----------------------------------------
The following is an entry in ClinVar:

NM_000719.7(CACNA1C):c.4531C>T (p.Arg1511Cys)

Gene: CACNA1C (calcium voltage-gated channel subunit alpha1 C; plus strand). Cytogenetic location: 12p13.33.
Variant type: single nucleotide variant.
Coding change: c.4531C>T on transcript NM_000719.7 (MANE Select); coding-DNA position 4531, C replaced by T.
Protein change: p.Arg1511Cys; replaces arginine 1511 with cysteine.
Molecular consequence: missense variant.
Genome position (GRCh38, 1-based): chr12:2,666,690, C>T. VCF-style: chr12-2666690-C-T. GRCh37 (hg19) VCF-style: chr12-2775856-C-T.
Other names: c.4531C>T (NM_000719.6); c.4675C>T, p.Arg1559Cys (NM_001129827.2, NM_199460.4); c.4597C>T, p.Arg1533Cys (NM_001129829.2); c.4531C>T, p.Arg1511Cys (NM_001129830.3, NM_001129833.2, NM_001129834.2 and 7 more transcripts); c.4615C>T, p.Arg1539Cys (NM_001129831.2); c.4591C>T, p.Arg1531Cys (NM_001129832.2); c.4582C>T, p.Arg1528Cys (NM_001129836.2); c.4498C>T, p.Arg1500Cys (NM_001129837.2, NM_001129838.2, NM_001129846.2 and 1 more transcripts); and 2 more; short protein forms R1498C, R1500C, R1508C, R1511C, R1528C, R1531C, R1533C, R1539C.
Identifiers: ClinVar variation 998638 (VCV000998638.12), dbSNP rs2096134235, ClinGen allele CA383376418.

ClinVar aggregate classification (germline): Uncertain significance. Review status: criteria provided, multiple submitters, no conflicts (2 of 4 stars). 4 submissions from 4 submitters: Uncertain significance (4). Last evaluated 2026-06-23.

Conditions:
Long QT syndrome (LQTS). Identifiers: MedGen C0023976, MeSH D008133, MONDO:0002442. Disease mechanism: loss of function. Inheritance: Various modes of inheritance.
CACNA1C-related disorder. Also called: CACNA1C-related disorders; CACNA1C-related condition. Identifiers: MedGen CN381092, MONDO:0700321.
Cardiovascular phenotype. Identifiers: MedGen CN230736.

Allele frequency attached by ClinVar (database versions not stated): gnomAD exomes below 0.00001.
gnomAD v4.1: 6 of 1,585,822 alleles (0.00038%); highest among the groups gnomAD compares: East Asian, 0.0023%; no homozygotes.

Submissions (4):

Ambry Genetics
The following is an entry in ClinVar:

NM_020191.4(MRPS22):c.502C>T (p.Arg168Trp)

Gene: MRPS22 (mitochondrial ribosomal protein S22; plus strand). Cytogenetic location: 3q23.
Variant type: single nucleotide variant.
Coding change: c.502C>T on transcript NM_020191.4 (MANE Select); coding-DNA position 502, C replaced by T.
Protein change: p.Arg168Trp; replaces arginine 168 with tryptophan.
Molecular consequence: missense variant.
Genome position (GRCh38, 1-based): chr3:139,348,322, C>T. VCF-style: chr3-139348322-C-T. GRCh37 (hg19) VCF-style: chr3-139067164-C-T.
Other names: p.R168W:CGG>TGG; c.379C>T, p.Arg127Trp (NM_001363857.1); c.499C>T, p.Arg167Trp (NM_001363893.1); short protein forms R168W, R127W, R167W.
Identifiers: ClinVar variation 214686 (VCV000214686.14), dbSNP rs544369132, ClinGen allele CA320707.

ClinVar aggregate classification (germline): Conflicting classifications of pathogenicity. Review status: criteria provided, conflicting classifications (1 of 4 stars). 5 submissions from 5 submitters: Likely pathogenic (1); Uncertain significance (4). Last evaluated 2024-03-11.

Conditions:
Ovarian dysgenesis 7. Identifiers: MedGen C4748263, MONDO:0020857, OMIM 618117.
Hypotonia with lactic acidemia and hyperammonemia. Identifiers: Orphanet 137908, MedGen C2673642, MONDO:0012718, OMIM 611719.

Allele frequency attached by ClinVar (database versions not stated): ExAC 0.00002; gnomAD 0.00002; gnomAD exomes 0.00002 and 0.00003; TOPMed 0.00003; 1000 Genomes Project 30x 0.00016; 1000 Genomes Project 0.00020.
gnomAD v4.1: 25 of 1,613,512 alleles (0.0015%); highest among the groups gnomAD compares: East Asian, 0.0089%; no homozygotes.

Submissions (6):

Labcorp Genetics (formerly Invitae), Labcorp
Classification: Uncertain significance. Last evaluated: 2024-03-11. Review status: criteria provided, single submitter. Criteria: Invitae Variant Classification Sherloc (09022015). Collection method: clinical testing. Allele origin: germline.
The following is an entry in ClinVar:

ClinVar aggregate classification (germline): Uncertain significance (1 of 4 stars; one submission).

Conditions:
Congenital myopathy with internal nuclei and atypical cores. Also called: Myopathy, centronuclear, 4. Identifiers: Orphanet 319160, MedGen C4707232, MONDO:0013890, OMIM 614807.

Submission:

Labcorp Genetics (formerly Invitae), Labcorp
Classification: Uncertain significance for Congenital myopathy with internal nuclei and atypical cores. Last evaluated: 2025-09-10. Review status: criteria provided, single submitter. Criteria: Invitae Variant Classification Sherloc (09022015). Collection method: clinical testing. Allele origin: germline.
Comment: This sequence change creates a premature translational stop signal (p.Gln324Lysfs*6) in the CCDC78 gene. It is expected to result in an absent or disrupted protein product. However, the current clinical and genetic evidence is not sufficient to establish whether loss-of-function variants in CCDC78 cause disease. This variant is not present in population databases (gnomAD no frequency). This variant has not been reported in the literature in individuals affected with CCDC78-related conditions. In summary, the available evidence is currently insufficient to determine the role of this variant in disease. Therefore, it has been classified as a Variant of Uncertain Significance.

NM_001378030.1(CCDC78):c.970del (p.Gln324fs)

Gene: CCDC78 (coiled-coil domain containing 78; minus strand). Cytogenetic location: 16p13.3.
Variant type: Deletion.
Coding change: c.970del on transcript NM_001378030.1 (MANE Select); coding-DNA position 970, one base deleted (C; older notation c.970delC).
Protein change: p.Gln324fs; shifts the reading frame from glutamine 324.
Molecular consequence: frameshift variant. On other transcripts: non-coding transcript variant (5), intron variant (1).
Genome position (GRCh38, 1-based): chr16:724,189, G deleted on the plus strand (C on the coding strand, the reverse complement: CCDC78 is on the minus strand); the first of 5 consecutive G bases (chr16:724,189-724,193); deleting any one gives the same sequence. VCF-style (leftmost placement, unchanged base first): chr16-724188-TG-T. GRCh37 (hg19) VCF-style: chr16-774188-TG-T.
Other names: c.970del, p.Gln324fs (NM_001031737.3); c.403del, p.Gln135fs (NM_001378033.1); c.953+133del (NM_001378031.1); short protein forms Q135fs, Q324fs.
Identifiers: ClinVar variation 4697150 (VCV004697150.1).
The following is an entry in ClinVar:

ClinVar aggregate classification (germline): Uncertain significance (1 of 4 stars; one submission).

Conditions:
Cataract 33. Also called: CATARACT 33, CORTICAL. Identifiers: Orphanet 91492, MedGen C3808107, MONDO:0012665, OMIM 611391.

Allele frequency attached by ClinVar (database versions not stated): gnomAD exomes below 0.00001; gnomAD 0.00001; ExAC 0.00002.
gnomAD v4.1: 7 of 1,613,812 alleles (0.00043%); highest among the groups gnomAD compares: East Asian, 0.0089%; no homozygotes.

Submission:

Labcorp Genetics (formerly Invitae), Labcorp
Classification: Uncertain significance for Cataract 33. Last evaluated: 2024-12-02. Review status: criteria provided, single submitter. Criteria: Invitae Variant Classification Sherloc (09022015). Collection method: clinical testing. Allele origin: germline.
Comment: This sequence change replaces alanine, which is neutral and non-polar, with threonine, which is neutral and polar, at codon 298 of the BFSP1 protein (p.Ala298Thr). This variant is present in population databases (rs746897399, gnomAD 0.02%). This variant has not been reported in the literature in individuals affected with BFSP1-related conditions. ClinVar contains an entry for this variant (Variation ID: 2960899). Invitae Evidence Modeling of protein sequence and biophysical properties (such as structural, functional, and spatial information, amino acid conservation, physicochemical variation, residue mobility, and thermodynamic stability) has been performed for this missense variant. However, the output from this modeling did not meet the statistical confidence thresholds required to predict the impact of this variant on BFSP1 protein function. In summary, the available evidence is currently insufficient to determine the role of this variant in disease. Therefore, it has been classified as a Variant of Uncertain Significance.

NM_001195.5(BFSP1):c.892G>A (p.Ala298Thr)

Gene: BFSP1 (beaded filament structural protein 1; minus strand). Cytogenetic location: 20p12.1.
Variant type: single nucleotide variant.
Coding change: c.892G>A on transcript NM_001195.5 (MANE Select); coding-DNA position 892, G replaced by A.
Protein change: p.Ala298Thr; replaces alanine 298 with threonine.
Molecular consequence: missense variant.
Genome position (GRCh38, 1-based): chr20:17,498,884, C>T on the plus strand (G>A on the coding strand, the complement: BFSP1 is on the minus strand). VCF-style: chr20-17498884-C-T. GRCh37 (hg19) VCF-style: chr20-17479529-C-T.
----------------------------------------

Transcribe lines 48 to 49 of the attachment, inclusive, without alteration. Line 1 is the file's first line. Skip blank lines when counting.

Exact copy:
Gene: CCDC78 (coiled-coil domain containing 78; minus strand). Cytogenetic location: 16p13.3.
Variant type: Deletion.